On the Geaux

lsuDeath Valley – Baton Rouge, LA

usSaturday means game day in Death Valley! And yesterday we were finally able to take place in this signature Baton Rouge tradition. We spent pre-game at a Duck Unlimited tailgate with several folks from my department and the Department of Coast and the Environment. After burgers (a veggie-burger for Mere) and a few beers, we headed over to Tiger stadium to see our tigers take on the other cats just a state over in Alabama, Auburn University. Death Valley is quite an immaculate sports venue, seating up to 102,000 tiger fans every weekend in the fall. After a very rough start, we were elated to see LSU pull off a 4th quarter 24-23 win. Oh and the band was excellent too! Not nearly as much pizazz as Purdue but they sounded great and had a “horror” themed halftime show. Definitely will need to attend another game this fall.

Sunday morning we spent out in Fontainebleau State Park where Meredith was running the North Shore Half Marathon, her second half marathon ever. It was an early start at 7am but I was happy to catch the sunrise over Lake Ponchatrain immediately after the start of the race. I also made sure to spend some time exploring the park while waiting for Mere to finish. It offers some spectacular views of cypress beaches and freshwater wetlands.

Of course Meredith finished strong, even if it had hit 88 degrees by the time she was finish. It was not her best time but it was not far off and anyone who has every tried running in the southern heat would agree that it’s an achievement in and of itself. Of course I couldn’t be more proud of her. One big perk about this venue is the access to the lake which makes for an easy way to cool down after racing. We’ll be returning to Fontainebleau again actually in two weeks for a trail run 5K I am signed up for. Hopefully I can produce similar success. We were on the geaux quite a bit this weekend but we had a great time. I’m looking forward to next weekend already.

 

 

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One Year Anniversary

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Our wedding day.

365 days (and then some) have occurred since we got married! It has been a whirlwind of a year to say the least.

From leaving the familiar comforts of the Midwest and moving into the deep (humid!) south of Louisiana, to saying goodbye to our handsome first pet, Puddles, to in turn taking in a rambunctious 6 month old kitty named Redd. While several components our lives have had quite a shake up since September 10, 2016,  there’s no one else I’d rather do it with than Meredith.

We decided to spend our first anniversary weekend in New Orleans running the Saints Kickoff 5k Run. Not the way I would imagine most couples spend their anniversaries’ but it was perfect for us. The run was a blast. We had perfect weather (thanks to the cold front from Irma) to kick off the New Orleans Saints football season. The race went through\ downtown New Orleans and finished in the Mercedes Benz Superdome 50 yard line. Roughly 4,200 people came out to race and celebrate the start of the NFL season, though our excitement was not enough for the Saints to win their home opener, The following day we also treated ourselves to our other passion in life: good food. We made a stop by The Company Burger (NOLA) for lunch after our race, which included a Cinnamon Toast Crunch milkshake. Then we had brunch the following day at The Overpass Merchant (Baton Rouge). They were outstanding. Oh and we also played some tennis. We were gonna play best of three sets but decided to end it at as a friendly 1-1 draw for our anniversary.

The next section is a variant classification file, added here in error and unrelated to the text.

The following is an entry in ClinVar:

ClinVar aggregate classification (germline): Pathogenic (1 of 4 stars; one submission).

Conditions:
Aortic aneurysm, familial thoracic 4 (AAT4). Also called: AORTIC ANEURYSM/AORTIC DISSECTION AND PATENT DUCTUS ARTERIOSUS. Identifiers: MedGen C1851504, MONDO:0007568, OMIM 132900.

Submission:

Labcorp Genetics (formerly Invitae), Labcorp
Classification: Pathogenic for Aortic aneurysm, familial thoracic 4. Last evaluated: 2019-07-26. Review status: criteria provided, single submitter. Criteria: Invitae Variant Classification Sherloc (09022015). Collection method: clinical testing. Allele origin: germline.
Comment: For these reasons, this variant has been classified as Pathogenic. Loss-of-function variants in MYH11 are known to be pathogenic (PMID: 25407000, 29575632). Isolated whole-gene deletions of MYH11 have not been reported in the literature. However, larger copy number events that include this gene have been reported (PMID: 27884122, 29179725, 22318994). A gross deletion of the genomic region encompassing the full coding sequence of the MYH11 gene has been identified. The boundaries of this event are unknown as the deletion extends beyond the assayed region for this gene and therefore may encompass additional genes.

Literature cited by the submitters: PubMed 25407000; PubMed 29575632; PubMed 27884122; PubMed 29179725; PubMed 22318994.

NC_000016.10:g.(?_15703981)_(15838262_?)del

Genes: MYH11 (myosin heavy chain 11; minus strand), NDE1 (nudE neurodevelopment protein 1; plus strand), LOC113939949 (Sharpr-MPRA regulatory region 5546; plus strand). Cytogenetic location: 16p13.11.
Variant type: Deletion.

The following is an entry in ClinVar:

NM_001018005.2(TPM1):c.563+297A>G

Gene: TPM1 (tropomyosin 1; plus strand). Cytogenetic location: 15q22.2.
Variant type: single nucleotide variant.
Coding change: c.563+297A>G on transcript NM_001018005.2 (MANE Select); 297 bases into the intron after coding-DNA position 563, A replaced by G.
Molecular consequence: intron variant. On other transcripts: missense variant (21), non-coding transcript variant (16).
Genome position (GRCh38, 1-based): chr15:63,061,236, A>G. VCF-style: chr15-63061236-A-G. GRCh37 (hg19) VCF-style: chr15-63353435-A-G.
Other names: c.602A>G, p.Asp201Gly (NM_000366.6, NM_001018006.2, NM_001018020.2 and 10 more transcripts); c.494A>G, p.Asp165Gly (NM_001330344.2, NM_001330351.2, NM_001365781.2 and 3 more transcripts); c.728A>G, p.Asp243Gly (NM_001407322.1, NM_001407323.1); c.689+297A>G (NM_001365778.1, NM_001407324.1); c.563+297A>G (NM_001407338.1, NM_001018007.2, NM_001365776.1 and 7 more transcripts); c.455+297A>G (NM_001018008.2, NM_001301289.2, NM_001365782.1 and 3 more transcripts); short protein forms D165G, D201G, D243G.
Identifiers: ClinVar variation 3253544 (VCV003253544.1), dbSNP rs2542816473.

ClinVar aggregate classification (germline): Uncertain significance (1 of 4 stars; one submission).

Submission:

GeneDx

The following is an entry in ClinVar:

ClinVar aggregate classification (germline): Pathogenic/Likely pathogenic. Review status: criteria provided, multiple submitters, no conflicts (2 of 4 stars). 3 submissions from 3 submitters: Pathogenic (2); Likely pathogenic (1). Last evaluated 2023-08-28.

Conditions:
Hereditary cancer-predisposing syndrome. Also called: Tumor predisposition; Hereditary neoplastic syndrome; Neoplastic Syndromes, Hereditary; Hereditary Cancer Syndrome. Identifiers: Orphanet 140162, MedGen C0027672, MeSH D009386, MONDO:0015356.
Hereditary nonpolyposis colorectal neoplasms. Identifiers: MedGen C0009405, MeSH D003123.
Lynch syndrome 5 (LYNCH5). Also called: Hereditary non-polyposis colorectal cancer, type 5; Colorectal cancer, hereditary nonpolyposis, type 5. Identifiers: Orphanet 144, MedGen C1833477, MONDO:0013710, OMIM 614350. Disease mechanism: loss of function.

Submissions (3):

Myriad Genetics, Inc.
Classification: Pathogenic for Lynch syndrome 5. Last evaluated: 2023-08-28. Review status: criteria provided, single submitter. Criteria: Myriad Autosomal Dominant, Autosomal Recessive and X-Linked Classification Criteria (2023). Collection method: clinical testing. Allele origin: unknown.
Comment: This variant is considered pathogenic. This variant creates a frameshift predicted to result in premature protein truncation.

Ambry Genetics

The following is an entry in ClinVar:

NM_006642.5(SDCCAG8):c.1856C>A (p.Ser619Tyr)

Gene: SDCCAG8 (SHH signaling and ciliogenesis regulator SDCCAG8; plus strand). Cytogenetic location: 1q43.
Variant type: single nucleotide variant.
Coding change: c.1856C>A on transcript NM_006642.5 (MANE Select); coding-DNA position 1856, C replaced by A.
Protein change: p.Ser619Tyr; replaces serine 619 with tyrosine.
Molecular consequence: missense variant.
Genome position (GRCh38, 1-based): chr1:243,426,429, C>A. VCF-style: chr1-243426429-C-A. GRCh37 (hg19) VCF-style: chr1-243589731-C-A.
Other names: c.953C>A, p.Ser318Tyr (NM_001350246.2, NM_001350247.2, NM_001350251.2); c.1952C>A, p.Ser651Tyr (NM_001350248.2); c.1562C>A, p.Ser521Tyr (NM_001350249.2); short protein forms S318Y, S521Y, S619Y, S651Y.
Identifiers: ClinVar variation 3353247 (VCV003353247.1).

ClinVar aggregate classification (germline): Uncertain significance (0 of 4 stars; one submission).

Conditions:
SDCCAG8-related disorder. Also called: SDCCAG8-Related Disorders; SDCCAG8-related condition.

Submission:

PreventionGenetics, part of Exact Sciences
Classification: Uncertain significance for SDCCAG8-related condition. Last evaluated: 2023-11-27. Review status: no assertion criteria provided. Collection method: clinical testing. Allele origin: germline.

I admit I feet a bit guilty that we could not spend more time than we did celebrating our anniversary due to our chaotic schedules. However I think it was perfect for us and I feel pretty confident that we’ll have plenty more years to make up for it. Cheers to next year and many more to come. I love you, Meredith and I always will.

DeYoung Family Visit

Disclaimer: This post was written by my loving wife, Meredith.

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Evelyn, Nathan, Elizabeth, and Jameson DeYoung on top of the Louisiana State Capital Building

dinosaurMeredith and I had been counting down the days until the DeYoung family would be in town for a vacation. They ended up driving all 973 miles  from Fort Wayne, IN to Baton Rouge in one night, arriving around 10pm, leaving enough time to unpack the car and have a small snack before bed. Unfortunately Meredith had to work the next day, so she was not able to join us for doughnuts at Tiger Deauxnuts or tour the Louisiana Art and Science Museum with us. The weather was also surprisingly cold for this time of year: in the 60s, cloudy, and extremely windy which did not make for a great initial introduction to the South. But for dinner we warmed up with a traditional southern dish, red beans and rice with andouille sausage.

Friday the weather started to warm back up so we made a trip out to the Bluebonnet Swamp Nature Center to see some wildlife – including lots of turtles, some snakes, and even a barn owl. We were all mesmerized watching the full grown owl gracefully glide between cypress trees. After lunch and a mini nap we made a stop at the LSU lakes to play on the beach, feed the birds, and play on the large playground. While out that way we also showed them some staples of LSU’s campus including Tiger Stadium, Mike the Tiger’s habitat/statue, and the Indian burial mounds – which made for a fun time climbing up them to then run on down. And what better way to finish the day then to stop at the local snowball stand. We couldn’t decide what flavor Evelyn should get, so she ended up getting a rainbow. An excellent decision. I tried my favorite flavor for the first time that day, kiwi.